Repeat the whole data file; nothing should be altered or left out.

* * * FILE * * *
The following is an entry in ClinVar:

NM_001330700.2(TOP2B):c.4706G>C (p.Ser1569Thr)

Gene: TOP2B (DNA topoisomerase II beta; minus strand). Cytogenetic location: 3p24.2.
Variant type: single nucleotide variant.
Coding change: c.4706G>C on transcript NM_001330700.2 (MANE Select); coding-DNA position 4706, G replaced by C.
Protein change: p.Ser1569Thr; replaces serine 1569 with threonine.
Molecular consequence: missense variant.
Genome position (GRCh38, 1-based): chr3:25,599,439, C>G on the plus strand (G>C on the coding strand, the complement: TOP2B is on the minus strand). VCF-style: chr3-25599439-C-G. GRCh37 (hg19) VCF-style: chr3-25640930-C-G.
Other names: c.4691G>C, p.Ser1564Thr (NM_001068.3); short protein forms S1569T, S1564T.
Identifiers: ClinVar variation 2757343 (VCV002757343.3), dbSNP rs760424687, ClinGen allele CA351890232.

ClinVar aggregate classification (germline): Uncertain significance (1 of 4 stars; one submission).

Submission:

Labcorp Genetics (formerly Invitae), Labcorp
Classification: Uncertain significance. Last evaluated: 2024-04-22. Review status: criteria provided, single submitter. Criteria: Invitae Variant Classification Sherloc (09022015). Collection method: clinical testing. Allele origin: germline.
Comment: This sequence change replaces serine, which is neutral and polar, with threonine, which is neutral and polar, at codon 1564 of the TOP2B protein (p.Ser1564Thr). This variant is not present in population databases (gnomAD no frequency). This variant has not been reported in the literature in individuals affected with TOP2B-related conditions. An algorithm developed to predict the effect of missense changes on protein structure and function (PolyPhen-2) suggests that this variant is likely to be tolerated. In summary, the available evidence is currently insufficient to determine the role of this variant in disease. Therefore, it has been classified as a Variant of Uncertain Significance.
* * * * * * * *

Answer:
The following is an entry in ClinVar:

NM_001330700.2(TOP2B):c.4706G>C (p.Ser1569Thr)

Gene: TOP2B (DNA topoisomerase II beta; minus strand). Cytogenetic location: 3p24.2.
Variant type: single nucleotide variant.
Coding change: c.4706G>C on transcript NM_001330700.2 (MANE Select); coding-DNA position 4706, G replaced by C.
Protein change: p.Ser1569Thr; replaces serine 1569 with threonine.
Molecular consequence: missense variant.
Genome position (GRCh38, 1-based): chr3:25,599,439, C>G on the plus strand (G>C on the coding strand, the complement: TOP2B is on the minus strand). VCF-style: chr3-25599439-C-G. GRCh37 (hg19) VCF-style: chr3-25640930-C-G.
Other names: c.4691G>C, p.Ser1564Thr (NM_001068.3); short protein forms S1569T, S1564T.
Identifiers: ClinVar variation 2757343 (VCV002757343.3), dbSNP rs760424687, ClinGen allele CA351890232.

ClinVar aggregate classification (germline): Uncertain significance (1 of 4 stars; one submission).

Submission:

Labcorp Genetics (formerly Invitae), Labcorp
Classification: Uncertain significance. Last evaluated: 2024-04-22. Review status: criteria provided, single submitter. Criteria: Invitae Variant Classification Sherloc (09022015). Collection method: clinical testing. Allele origin: germline.
Comment: This sequence change replaces serine, which is neutral and polar, with threonine, which is neutral and polar, at codon 1564 of the TOP2B protein (p.Ser1564Thr). This variant is not present in population databases (gnomAD no frequency). This variant has not been reported in the literature in individuals affected with TOP2B-related conditions. An algorithm developed to predict the effect of missense changes on protein structure and function (PolyPhen-2) suggests that this variant is likely to be tolerated. In summary, the available evidence is currently insufficient to determine the role of this variant in disease. Therefore, it has been classified as a Variant of Uncertain Significance.